Grade: 12

Reviewer's Name: Gillian P.
The Way of Kings
Sanderson, Brandon
4 stars = Really Good
Review:

***THIS BOOK WAS RECEIVED FROM THE PUBLISHER***

I’ve only recently started reading Brandon Sanderson's books, but I’ve liked what I’ve read so far. I started out with Warbreaker , which was a relatively light fantasy novel when compared to the hefty tome that is The Way of Kings. While I loved the moderate pace that Warbreaker moved at, I instinctually knew that most “high fantasy” books are usually bogged down with exposition and world-building. The Way of Kings is certainly a “high fantasy,” which makes me wonder if perhaps Sanderson tried to do too much in this first volume of his newest series.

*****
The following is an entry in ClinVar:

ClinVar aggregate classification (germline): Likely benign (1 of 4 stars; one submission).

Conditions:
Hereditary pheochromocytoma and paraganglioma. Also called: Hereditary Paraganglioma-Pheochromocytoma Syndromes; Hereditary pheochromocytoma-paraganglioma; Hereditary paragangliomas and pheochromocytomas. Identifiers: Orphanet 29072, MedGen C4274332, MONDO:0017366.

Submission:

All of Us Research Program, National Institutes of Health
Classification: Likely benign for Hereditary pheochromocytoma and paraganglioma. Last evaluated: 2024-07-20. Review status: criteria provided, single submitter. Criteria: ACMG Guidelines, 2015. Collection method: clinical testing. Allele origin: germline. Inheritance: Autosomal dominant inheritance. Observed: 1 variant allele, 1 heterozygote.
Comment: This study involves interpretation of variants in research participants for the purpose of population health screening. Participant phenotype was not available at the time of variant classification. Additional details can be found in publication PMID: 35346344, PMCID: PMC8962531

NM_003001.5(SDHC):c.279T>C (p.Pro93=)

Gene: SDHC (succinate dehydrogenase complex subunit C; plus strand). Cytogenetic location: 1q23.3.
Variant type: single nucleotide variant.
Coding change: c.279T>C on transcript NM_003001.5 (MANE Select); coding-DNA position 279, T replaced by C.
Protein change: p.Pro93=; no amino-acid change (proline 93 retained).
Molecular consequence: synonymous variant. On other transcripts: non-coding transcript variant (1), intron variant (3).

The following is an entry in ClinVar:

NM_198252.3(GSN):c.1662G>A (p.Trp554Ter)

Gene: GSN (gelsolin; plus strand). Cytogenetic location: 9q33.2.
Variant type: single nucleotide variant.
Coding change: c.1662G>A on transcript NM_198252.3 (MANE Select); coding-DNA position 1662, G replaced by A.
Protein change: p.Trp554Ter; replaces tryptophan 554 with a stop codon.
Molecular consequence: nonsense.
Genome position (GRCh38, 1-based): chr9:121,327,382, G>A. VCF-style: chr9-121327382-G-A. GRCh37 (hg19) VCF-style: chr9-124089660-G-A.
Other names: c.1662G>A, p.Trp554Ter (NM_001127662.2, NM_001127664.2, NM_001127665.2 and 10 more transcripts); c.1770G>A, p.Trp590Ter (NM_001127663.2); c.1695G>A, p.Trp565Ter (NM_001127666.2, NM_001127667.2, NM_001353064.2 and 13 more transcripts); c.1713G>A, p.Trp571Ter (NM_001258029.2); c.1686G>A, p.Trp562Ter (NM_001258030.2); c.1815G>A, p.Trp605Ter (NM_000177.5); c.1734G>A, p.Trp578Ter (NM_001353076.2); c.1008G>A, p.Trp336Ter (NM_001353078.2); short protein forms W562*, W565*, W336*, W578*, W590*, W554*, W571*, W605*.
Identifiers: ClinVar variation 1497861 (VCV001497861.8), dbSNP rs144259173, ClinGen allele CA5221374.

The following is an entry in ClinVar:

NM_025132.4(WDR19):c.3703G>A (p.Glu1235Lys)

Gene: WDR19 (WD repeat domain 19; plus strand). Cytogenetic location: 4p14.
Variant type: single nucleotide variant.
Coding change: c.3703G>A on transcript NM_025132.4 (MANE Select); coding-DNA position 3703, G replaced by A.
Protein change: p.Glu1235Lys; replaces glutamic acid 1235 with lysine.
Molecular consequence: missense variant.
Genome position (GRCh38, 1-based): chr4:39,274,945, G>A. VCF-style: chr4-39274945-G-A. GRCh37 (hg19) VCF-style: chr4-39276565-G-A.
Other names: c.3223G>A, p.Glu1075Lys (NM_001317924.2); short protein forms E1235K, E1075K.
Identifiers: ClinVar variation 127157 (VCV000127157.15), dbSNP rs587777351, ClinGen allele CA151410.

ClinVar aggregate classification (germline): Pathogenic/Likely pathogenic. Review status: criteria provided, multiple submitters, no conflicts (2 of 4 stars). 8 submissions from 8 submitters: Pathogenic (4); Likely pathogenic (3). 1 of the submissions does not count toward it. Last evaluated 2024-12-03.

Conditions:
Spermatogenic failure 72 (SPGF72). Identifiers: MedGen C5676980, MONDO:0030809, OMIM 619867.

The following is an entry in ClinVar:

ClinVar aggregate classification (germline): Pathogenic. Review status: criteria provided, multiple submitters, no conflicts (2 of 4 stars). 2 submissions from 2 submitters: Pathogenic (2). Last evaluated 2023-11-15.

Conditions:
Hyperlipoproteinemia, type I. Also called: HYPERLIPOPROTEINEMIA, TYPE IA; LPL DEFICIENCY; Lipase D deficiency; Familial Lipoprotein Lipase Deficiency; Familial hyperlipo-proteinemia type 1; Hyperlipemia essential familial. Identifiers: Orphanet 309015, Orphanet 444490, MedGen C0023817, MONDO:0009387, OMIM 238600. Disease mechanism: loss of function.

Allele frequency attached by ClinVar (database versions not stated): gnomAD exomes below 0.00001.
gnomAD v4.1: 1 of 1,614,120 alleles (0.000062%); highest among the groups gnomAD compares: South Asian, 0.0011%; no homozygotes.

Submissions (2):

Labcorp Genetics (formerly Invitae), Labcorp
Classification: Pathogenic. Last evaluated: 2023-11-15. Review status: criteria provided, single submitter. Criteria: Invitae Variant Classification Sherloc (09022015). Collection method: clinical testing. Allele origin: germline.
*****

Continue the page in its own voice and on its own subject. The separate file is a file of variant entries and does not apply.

The Way of Kings follows about three main storylines but could have potentially gotten away with two of them, even if the one that could be easily cut—the Soulcaster theft storyline—had some of my favorite characters in it. I could also see the plotline being pared down to the one following Kaladin (who appears in each of the parts) since a lot of the “royal” plotline mostly just provided the world-building and exposition needed to ground the reality of the setting. In the end, this is just three books intertwined together to make one big book.

Perhaps because of its length, it took me the better part of eight months to finish reading The Way of Kings. Granted, I mostly only read it on my Kindle when I was flying somewhere, but I wasn’t necessarily drawn to keep reading once I returned home. All this being said, the magic system is well-developed, the world is creative and rich with details, and (most of) the characters are incredibly entertaining. Under different circumstances, I’d give my rating an additional half a star, but since reading it felt a bit more like work than entertainment, I’ll leave it where it is.